What are Placement Modifiers and how do they work?

Last, but not least, advertisers can Adjust Bids by Placement (formerly Bid+) for Sponsored Products campaigns using the Placement Report, which contains performance data for each of the following:

After reviewing your performance data, you can then elect to set specific Top of Search (First Page) and Product Page modifiers up to 900%. Note that this modifier is applied in conjunction with your Campaign Bidding Strategy so it’s important to do your due diligence and ensure that you’re not telling Amazon to bid excessively. 

How do Campaign Bidding Strategies and Placement Modifiers behave in practice?

To answer this question we need to look at an example. Let’s say we have a keyword with the following settings applied:

Bid: $1.00

Campaign Bidding Strategy: Dynamic Bids – Up and Down 

Placement Modifiers

As you can see in the visualization above, the base bid itself may not be all that aggressive, but the combination of settings quickly escalates into a situation where a $1.00 bid can turn into a $7.50 bid for Product Page placements or a $20.00 bid for Top of Search placements. 

We generally see Top of Search placements delivering higher click-through rates (CTR) and conversion rates, which means you can afford to bid relatively higher on those specific placements while still remaining efficient. However a $20.00 bid may be entirely sustainable, hence the importance of doing your due diligence when leveraging each of these settings in tandem.

Why Doesn’t Set-It-And-Forget-It Work?

A set-it-and-forget strategy all but guarantees long-term disappointment and/or limited growth as the Amazon Advertising ecosystem evolves around us. Changes can manifest in the form of new competitor strategies or different consumer behavior, because of seasonality for example.

Let’s look at an example. Let’s say you’re an advertiser that sells fishing equipment – a highly seasonal category that sees volume ebb and flow as the weather warms and cools. At the beginning of spring, shoppers are excited to get back onto the water and catch a trophy bass.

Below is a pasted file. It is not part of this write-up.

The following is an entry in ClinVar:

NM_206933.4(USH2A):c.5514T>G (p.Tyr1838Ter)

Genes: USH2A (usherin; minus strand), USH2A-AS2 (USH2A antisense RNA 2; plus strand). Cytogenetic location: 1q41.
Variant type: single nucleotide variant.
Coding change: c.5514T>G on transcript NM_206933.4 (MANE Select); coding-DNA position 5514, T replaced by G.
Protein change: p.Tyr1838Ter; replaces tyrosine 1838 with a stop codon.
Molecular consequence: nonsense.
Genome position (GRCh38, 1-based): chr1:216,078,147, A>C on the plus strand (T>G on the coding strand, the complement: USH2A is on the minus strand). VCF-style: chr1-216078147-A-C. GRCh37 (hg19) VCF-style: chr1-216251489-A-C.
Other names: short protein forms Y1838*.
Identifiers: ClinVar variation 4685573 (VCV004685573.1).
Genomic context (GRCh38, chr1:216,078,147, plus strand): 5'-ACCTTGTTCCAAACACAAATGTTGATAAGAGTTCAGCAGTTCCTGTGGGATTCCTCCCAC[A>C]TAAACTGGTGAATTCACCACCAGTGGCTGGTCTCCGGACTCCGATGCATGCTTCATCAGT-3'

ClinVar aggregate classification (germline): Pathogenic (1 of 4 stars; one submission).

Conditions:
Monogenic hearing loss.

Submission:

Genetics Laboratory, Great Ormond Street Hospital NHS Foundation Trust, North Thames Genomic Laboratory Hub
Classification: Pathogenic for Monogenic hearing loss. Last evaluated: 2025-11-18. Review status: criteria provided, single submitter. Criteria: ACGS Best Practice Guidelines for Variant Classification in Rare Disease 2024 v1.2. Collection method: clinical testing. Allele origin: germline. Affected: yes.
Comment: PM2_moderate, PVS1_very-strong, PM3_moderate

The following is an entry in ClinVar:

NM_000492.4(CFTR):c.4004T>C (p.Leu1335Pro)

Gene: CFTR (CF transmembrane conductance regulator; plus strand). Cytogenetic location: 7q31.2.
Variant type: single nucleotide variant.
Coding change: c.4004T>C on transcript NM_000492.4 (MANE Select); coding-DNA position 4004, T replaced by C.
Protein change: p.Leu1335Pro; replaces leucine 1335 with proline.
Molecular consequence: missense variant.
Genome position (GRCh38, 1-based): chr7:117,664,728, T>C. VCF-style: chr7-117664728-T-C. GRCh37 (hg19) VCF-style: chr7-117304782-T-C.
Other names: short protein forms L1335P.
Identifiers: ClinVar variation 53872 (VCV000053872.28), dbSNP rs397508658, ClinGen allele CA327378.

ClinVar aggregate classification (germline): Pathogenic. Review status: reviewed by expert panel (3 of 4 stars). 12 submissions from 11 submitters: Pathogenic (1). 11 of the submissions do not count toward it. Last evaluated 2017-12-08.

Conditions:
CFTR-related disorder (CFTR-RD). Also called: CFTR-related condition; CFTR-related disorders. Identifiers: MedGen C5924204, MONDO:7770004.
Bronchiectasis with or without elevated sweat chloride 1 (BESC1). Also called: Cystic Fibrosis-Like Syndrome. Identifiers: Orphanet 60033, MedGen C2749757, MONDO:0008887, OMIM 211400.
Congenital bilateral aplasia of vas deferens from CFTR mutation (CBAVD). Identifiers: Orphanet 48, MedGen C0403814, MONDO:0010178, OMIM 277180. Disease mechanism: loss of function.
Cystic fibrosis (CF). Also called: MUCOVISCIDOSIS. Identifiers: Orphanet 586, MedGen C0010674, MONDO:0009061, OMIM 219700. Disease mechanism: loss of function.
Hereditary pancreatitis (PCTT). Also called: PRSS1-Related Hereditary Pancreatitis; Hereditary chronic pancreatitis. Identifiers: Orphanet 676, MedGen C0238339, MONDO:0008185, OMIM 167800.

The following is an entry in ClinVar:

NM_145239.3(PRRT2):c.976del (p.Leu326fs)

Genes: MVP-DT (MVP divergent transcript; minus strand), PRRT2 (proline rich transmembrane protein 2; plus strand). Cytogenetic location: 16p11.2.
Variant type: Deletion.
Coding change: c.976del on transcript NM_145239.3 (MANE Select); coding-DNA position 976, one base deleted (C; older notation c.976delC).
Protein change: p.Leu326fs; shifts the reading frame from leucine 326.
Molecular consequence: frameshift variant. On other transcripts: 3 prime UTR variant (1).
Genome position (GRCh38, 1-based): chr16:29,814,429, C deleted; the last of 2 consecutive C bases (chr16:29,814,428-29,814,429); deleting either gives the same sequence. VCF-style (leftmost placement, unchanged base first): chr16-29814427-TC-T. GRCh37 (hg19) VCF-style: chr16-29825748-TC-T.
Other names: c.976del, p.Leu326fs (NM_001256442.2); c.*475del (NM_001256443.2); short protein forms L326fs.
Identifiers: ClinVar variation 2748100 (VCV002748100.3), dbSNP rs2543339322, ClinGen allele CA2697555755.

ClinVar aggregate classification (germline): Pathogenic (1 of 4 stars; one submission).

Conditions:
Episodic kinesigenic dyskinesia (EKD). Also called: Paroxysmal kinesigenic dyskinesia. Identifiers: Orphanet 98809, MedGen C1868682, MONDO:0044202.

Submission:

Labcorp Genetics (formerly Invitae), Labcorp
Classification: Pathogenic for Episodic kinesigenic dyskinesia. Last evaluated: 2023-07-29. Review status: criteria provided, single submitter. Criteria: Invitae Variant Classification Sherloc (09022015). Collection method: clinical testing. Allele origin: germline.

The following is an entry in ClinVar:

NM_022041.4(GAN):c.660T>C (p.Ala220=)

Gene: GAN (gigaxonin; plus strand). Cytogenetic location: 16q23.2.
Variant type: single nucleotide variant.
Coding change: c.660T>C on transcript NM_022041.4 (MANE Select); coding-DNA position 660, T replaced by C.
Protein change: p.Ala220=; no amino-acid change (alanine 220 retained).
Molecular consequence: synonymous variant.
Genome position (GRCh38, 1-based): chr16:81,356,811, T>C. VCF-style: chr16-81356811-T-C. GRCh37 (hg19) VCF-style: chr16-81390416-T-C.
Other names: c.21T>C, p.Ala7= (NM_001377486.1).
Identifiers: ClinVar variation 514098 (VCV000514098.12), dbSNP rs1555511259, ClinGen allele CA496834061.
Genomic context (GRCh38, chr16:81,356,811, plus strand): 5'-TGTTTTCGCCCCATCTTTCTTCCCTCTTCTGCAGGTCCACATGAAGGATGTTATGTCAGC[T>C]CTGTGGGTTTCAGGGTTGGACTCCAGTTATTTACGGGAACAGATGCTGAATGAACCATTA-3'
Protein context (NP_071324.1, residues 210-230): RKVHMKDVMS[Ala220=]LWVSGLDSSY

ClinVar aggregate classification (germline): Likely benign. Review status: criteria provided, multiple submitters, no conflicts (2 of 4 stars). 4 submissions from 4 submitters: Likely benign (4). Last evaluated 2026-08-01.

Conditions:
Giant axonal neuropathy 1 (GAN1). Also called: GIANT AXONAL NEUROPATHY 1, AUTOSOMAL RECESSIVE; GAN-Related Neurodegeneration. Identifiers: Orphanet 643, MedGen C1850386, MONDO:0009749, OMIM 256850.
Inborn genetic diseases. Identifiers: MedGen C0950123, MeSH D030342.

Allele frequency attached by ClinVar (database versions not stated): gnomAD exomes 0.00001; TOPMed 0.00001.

In this instance, conversion rates will expectedly increase as the shopper is more likely to purchase your product after clicking on an ad. By increasing your bids based on the elevated conversion rate, you ensure that your products remain more competitive in the auction, which will likely translate into greater visibility, higher placements, and more sales. 

On the flipside, if bids remained constant, you’d likely be running extremely efficiently albeit on relatively limited sales volume. 

Ultimately, bid adjustments need to be made regularly to ensure you’re not over- or under-spending on your ads.

How often should bids be adjusted?

At a minimum, bids should be adjusted whenever there is a statistically significant change in any of the primary inputs (i.e. average order value, conversion rate, etc.). 

The challenge for anyone selling on Amazon is that this occurs daily making it extremely difficult for any individual to manually manage bids while also optimizing every other underlying component of an account. Therefore, machine learning and automation are essential for running successful advertising campaigns on Amazon.

Looking to improve your bidding strategy and execution?

Teikametrics Flywheel removes the onerous manual labor of bid calculation. The software algorithmically optimizes bids based on your campaign goals. Never calculate another Amazon ad bid again.